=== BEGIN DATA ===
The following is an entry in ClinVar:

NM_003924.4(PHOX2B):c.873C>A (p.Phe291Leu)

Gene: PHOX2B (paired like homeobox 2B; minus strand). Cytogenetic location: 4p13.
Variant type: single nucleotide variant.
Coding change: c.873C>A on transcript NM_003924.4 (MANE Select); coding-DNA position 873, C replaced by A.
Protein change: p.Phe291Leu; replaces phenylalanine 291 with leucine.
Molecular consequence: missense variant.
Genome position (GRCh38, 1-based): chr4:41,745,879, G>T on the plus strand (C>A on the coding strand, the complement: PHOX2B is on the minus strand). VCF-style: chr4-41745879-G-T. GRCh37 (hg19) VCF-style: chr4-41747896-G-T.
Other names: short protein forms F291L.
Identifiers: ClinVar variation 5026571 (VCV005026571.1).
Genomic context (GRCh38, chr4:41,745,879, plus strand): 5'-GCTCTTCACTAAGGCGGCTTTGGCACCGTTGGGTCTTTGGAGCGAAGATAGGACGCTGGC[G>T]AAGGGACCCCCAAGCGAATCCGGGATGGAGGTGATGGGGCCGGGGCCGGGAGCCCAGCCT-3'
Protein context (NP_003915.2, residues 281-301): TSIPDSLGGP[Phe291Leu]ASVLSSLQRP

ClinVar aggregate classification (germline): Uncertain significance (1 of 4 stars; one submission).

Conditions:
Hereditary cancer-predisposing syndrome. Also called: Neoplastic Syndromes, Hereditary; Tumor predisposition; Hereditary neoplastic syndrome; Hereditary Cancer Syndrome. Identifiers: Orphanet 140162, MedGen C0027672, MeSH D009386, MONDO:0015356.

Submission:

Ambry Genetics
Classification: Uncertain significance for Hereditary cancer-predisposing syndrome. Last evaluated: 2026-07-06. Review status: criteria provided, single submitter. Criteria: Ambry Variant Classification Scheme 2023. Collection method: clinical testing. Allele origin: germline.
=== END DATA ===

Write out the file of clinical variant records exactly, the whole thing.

The following is an entry in ClinVar:

NM_003924.4(PHOX2B):c.873C>A (p.Phe291Leu)

Gene: PHOX2B (paired like homeobox 2B; minus strand). Cytogenetic location: 4p13.
Variant type: single nucleotide variant.
Coding change: c.873C>A on transcript NM_003924.4 (MANE Select); coding-DNA position 873, C replaced by A.
Protein change: p.Phe291Leu; replaces phenylalanine 291 with leucine.
Molecular consequence: missense variant.
Genome position (GRCh38, 1-based): chr4:41,745,879, G>T on the plus strand (C>A on the coding strand, the complement: PHOX2B is on the minus strand). VCF-style: chr4-41745879-G-T. GRCh37 (hg19) VCF-style: chr4-41747896-G-T.
Other names: short protein forms F291L.
Identifiers: ClinVar variation 5026571 (VCV005026571.1).
Genomic context (GRCh38, chr4:41,745,879, plus strand): 5'-GCTCTTCACTAAGGCGGCTTTGGCACCGTTGGGTCTTTGGAGCGAAGATAGGACGCTGGC[G>T]AAGGGACCCCCAAGCGAATCCGGGATGGAGGTGATGGGGCCGGGGCCGGGAGCCCAGCCT-3'
Protein context (NP_003915.2, residues 281-301): TSIPDSLGGP[Phe291Leu]ASVLSSLQRP

ClinVar aggregate classification (germline): Uncertain significance (1 of 4 stars; one submission).

Conditions:
Hereditary cancer-predisposing syndrome. Also called: Neoplastic Syndromes, Hereditary; Tumor predisposition; Hereditary neoplastic syndrome; Hereditary Cancer Syndrome. Identifiers: Orphanet 140162, MedGen C0027672, MeSH D009386, MONDO:0015356.

Submission:

Ambry Genetics
Classification: Uncertain significance for Hereditary cancer-predisposing syndrome. Last evaluated: 2026-07-06. Review status: criteria provided, single submitter. Criteria: Ambry Variant Classification Scheme 2023. Collection method: clinical testing. Allele origin: germline.